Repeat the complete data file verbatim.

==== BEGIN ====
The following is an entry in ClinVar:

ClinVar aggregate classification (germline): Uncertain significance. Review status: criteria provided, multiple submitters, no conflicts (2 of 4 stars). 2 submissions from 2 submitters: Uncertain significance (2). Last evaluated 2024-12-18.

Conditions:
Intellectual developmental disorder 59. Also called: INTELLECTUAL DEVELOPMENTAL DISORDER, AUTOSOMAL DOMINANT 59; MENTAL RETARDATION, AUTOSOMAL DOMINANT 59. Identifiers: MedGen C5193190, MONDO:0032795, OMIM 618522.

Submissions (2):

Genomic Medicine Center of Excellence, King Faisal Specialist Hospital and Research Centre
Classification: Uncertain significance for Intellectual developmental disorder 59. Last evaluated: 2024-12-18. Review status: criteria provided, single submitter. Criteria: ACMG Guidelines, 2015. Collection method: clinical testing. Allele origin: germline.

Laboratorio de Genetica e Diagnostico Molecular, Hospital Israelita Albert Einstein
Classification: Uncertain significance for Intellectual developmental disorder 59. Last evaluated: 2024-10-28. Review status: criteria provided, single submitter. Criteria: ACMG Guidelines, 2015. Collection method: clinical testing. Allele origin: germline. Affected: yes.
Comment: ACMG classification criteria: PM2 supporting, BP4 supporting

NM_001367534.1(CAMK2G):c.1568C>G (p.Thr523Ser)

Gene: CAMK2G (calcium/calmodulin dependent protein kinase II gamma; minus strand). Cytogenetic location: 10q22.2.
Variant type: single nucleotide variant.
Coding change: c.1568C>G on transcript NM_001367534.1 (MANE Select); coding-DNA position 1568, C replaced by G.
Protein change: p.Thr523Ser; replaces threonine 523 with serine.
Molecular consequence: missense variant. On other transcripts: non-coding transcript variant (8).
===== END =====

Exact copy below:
The following is an entry in ClinVar:

ClinVar aggregate classification (germline): Uncertain significance. Review status: criteria provided, multiple submitters, no conflicts (2 of 4 stars). 2 submissions from 2 submitters: Uncertain significance (2). Last evaluated 2024-12-18.

Conditions:
Intellectual developmental disorder 59. Also called: INTELLECTUAL DEVELOPMENTAL DISORDER, AUTOSOMAL DOMINANT 59; MENTAL RETARDATION, AUTOSOMAL DOMINANT 59. Identifiers: MedGen C5193190, MONDO:0032795, OMIM 618522.

Submissions (2):

Genomic Medicine Center of Excellence, King Faisal Specialist Hospital and Research Centre
Classification: Uncertain significance for Intellectual developmental disorder 59. Last evaluated: 2024-12-18. Review status: criteria provided, single submitter. Criteria: ACMG Guidelines, 2015. Collection method: clinical testing. Allele origin: germline.

Laboratorio de Genetica e Diagnostico Molecular, Hospital Israelita Albert Einstein
Classification: Uncertain significance for Intellectual developmental disorder 59. Last evaluated: 2024-10-28. Review status: criteria provided, single submitter. Criteria: ACMG Guidelines, 2015. Collection method: clinical testing. Allele origin: germline. Affected: yes.
Comment: ACMG classification criteria: PM2 supporting, BP4 supporting

NM_001367534.1(CAMK2G):c.1568C>G (p.Thr523Ser)

Gene: CAMK2G (calcium/calmodulin dependent protein kinase II gamma; minus strand). Cytogenetic location: 10q22.2.
Variant type: single nucleotide variant.
Coding change: c.1568C>G on transcript NM_001367534.1 (MANE Select); coding-DNA position 1568, C replaced by G.
Protein change: p.Thr523Ser; replaces threonine 523 with serine.
Molecular consequence: missense variant. On other transcripts: non-coding transcript variant (8).